Careers in business and finance

A degree in business administration or management prepares you to run, or help run, a department or corporation. Many business majors end up combining their career with personal interests because the skills they possess — finance, statistics, business law, organizational leadership, marketing and psychology — are highly transferable. Early in their careers, business graduates are often employed as assistant directors, account supervisors or junior execs.

Financial analysts spend most of their time doing research, such as studying equities or ratings reports, and then projecting ROI on various investments. They then advise clients or senior management, who use analysts’ findings to make investment or business decisions. The 2017 Salary Guide shows that an entry-level financial analyst working for a midsize firm can expect to earn $50,750–$61,000 per year, a 4.2 percent increase from last year.

Do I need to have an accounting degree to be a CPA?

An accounting degree is not a prerequisite for an aspiring Certified Public Accountant. The requirements vary slightly by state, but in general a candidate for the exam must have 150 college credit hours and at least two years of accounting experience. Keep in mind a typical undergraduate program is 120 credit hours. Although the vast majority of CPAs have a B.S. in accounting, some have undergraduate degrees in business management, business administration, finance or economics. They must also pass the CPA exam.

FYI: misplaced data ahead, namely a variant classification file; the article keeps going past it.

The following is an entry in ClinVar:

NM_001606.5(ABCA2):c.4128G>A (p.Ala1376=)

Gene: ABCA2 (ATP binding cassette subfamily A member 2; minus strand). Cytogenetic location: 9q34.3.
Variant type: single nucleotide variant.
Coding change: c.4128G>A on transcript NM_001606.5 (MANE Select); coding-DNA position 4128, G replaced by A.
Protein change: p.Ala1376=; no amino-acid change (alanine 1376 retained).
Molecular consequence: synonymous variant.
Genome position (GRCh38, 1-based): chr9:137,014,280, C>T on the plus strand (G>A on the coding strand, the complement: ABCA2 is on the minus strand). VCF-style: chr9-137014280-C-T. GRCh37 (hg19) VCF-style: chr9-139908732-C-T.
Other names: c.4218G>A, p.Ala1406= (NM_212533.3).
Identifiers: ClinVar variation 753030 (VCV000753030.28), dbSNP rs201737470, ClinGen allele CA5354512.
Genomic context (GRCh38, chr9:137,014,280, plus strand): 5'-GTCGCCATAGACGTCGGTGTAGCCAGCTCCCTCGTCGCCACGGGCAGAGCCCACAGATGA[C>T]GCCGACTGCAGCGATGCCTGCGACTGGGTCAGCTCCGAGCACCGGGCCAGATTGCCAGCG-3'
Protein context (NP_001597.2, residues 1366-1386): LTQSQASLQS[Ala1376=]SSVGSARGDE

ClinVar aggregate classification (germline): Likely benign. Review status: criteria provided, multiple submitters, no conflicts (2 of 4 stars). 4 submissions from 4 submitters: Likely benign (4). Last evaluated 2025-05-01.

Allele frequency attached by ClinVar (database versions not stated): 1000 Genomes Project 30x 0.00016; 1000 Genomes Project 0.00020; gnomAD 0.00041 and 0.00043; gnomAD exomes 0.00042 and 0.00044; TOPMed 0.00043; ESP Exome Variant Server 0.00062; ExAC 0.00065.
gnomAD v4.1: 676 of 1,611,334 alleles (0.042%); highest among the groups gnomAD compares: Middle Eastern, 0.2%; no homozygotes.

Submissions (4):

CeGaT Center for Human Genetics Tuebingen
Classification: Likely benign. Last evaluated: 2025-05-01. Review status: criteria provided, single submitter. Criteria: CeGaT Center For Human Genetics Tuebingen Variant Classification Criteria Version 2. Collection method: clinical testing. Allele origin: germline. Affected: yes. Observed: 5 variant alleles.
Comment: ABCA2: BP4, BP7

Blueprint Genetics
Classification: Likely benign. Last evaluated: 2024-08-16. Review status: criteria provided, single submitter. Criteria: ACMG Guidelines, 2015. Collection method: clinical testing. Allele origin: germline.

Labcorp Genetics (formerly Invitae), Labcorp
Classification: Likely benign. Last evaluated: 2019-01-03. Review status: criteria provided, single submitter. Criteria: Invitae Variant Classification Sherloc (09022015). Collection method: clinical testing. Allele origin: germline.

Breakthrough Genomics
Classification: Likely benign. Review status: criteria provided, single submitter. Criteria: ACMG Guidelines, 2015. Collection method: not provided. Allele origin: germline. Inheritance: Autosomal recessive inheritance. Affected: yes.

Want to know more about getting your CPA? Read All You Need to Know About the CPA — and Then Some.

What’s the CPA exam like?

The exam itself has four parts — Audit and Attestation (AUD), Business Environment and Concepts (BEC), Financial Accounting and Reporting (FAR) and Regulation (REG). Because each one requires so much study, would-be CPAs normally take one part per quarter. Even then, more than half of test takers fail. According to the latest data from the AICPA (American Institute of CPAs), BEC is the easiest — with a 50 percent pass rate — while AUD and FAR prove to be the most challenging.

Why would I need more than an undergraduate degree?

You don’t. There are many jobs out there for which a B.A. or B.S. in accounting or a related field is enough. For entry-level or even mid-career roles, employers look for a combination of education, hard and soft skills, and years of experience, including internships for recent graduates.

But to land senior accounting roles, employers want to see candidates who either have a CPA or are actively working toward one. Similarly, an MBA (Master of Business Administration) is a required or preferred qualification for positions that oversee a department or company. Those who’ve earned their CPA or MBA enjoy top employment prospects and salaries — up to 15 percent more than their peers without it, according to our salary guide.

Should you choose a finance or accounting major or declare a business degree at your school? Go for a CPA or MBA? Narrow in on the world of public or private accounting? There’s no wrong answer, and there’s lots of information if you search for it. You could also mix and match, such as getting a B.S. in accounting and then, after a few years of full-time work, an MBA. Your options are limited only by your personal preferences and professional goals.